Kabul: 12:02 PM      
Welcome to Kabul:Reconstructions. You can follow the information below, which has been gathered from a number of sources by a number of participants (click on the names at left for bios), to reconstruct your own picture of events in Kabul since this site was launched on March 8th, 2003 and, in a sense, since the reconstruction of Afghanistan began somewhere in the winter of 2001-02.

Some of this information has been provided in response to specific questions submitted by visitors like you. Please note that this section of the project is now maintained as an archive and has not been updated since 2005. Click here to ASK A QUESTION.

Participants
Mariam Ghani
Tarek Ghani
Zohra Saed
Massoud Hosseini
Nassima Mustafa
Bibigol Ghani
Arian Mouj Sharifi
Soraia Ghani

Site Comments

New constitution must strike delicate balance (AP)
Afghan constitution to be unveiled By DANIEL COONEY The Associated Press KABUL, Afghanistan — A new constitution to be put forward soon for ratification declares Afghanistan a Muslim state but stops short of imposing Islamic Shariah law, a contentious issue in this conservative nation, an Afghan official said Sunday. As they draw up a constitution aimed at unifying the fragmented nation, conservatives and secularists have been hotly debating how to enshrine Islam into law after years under the Taliban, who enforced a harsh version of Shariah that some Afghans recall with horror but others support. The hard-line Taliban banned women from working, barred girls from school and ordered men to grow their beards long and pray five times a day, as well as carrying out executions and amputations for some crimes. Ratifying a constitution is crucial for Afghanistan as it lays the foundations for its first democratic elections in decades, scheduled for June. The rebuilders of Afghanistan hope that vote will be a cornerstone for political stability after 23 years of war. A 10-day meeting of a 500-member loya jirga, or grand council, will debate and ratify the constitution. The gathering was pushed back by two months to December after President Hamid Karzai demanded more time to finish the document. After 11 months of work by dozens of constitutional experts and three months of public consultations in which 150,000 people submitted suggestions, a draft will likely be released this week. The question of Shariah has been “a huge struggle” in the work on the constitution, said an official involved in the drafting. “So far, the focus has been on trying to find a consensus,” the official said on condition on anonymity. But, he said, “a balance has been found.” The document’s preamble declares, “Afghanistan is an Islamic state” and says its laws must be in accordance with Islam, but it does not impose Shariah, the official said. The Taliban, who ruled most of the country from 1996 to 2001, ignored the former constitution and imposed their interpretation of Shariah. After their removal, an interim administration was established and Shariah was dropped. Some in Afghanistan support the version of Shariah imposed by the Taliban, others argue that Islamic law should be the law of the land — even if it’s not the interpretation practiced by the Taliban. Other contentious issues include ensuring women have rights equal to men in a society where they have long been discriminated against; and which of Afghanistan’s many ethnic languages will be made the national one. Karzai has been given a draft of the constitution for review and will release it to the public “in the next few days,” Constitutional Review Commission spokesman Abdul Ghafoor Lewal said. He declined to comment on the content of the document. Another official said it would be released Thursday or Friday, after Karzai returns from an overseas trip. Karzai’s administration has little authority outside of the capital, Kabul, and many initiatives to expand his power have failed because of opposition from the warlords, who believe their authority will be undermined by a strong national constitution. Many warlords have private militias and rule their territory as if they are fiefdoms.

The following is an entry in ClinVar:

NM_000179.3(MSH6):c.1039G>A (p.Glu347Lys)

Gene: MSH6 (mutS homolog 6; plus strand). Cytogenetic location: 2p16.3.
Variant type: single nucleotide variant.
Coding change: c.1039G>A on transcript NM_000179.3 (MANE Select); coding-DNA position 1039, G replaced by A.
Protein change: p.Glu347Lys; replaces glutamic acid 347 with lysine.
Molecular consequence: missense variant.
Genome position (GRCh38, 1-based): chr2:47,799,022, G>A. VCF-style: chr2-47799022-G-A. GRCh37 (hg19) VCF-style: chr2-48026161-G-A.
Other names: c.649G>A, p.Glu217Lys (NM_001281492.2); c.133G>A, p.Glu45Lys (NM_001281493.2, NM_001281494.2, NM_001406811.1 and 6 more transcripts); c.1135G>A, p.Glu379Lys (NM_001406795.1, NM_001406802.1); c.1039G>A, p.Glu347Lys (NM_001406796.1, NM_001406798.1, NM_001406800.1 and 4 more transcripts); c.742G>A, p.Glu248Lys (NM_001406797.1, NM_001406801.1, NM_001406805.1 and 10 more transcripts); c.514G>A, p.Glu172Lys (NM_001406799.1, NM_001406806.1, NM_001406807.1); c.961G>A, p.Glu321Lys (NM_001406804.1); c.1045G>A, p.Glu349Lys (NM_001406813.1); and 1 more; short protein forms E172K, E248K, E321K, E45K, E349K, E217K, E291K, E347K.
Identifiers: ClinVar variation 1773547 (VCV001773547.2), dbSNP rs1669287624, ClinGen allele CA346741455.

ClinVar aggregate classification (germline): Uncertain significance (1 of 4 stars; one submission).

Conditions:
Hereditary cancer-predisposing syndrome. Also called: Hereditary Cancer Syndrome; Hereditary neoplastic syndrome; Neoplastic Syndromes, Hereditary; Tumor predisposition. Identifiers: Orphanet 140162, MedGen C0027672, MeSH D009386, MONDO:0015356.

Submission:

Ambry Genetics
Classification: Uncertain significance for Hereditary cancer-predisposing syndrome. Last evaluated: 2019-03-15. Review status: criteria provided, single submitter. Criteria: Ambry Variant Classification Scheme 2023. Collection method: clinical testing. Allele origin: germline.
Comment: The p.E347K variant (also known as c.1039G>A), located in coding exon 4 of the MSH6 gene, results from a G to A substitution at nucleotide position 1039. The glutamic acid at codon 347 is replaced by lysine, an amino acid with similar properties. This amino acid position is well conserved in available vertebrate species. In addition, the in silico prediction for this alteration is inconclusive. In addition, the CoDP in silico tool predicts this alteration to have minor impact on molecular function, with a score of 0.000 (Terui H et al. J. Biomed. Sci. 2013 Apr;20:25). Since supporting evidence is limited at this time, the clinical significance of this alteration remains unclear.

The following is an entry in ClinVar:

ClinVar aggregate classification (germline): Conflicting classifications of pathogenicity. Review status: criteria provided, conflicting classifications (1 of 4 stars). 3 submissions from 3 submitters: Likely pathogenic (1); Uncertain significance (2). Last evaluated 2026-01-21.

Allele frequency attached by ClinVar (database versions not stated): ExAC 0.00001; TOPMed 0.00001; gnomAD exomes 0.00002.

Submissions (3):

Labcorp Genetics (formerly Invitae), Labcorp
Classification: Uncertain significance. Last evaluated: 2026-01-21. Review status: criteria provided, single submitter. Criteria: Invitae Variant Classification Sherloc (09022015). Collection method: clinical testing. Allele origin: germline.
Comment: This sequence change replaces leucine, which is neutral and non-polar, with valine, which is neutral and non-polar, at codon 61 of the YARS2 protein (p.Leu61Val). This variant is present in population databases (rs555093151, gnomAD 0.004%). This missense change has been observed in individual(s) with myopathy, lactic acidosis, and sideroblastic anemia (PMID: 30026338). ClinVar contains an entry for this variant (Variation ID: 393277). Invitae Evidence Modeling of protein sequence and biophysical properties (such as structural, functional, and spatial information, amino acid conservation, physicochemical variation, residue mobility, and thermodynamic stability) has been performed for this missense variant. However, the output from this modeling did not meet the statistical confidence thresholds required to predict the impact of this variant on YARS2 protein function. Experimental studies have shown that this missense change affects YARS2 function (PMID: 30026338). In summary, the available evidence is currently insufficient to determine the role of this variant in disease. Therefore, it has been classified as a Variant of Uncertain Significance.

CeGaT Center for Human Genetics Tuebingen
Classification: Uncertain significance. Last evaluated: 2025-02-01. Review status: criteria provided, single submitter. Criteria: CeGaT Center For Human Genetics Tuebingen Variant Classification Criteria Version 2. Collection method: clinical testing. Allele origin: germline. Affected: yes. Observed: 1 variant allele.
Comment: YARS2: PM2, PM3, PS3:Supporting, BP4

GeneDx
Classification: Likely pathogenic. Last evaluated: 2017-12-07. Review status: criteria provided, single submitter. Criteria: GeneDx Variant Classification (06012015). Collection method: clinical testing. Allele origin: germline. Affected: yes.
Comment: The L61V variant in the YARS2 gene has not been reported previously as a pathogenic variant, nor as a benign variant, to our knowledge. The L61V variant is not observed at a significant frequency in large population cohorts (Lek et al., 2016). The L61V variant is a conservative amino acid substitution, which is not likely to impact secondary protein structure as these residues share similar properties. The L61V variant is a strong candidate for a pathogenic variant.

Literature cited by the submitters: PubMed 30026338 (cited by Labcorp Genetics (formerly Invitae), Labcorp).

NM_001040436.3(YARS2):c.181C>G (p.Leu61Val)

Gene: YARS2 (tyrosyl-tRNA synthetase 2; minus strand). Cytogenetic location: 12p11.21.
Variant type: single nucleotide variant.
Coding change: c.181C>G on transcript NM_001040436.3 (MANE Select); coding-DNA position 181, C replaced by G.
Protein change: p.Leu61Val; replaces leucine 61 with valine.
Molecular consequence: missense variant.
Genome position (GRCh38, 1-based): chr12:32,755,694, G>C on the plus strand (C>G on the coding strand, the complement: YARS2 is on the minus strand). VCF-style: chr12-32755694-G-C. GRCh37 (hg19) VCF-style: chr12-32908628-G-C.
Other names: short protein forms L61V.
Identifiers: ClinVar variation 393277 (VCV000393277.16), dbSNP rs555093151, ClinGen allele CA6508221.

Posted By: mariam   September 30th 2003, 2003 1:58 PM



Kabul: Partial Reconstructions is an installation and public dialogue project that explores the multiple meanings and resonances of the idea of reconstruction -- as both process and metaphor -- in the context of present-day Kabul.

www.kabul-reconstructions.net is an online discussion forum, information resource, and medium for the communication of questions and answers about the reconstruction between people inside and outside the city of Kabul itself.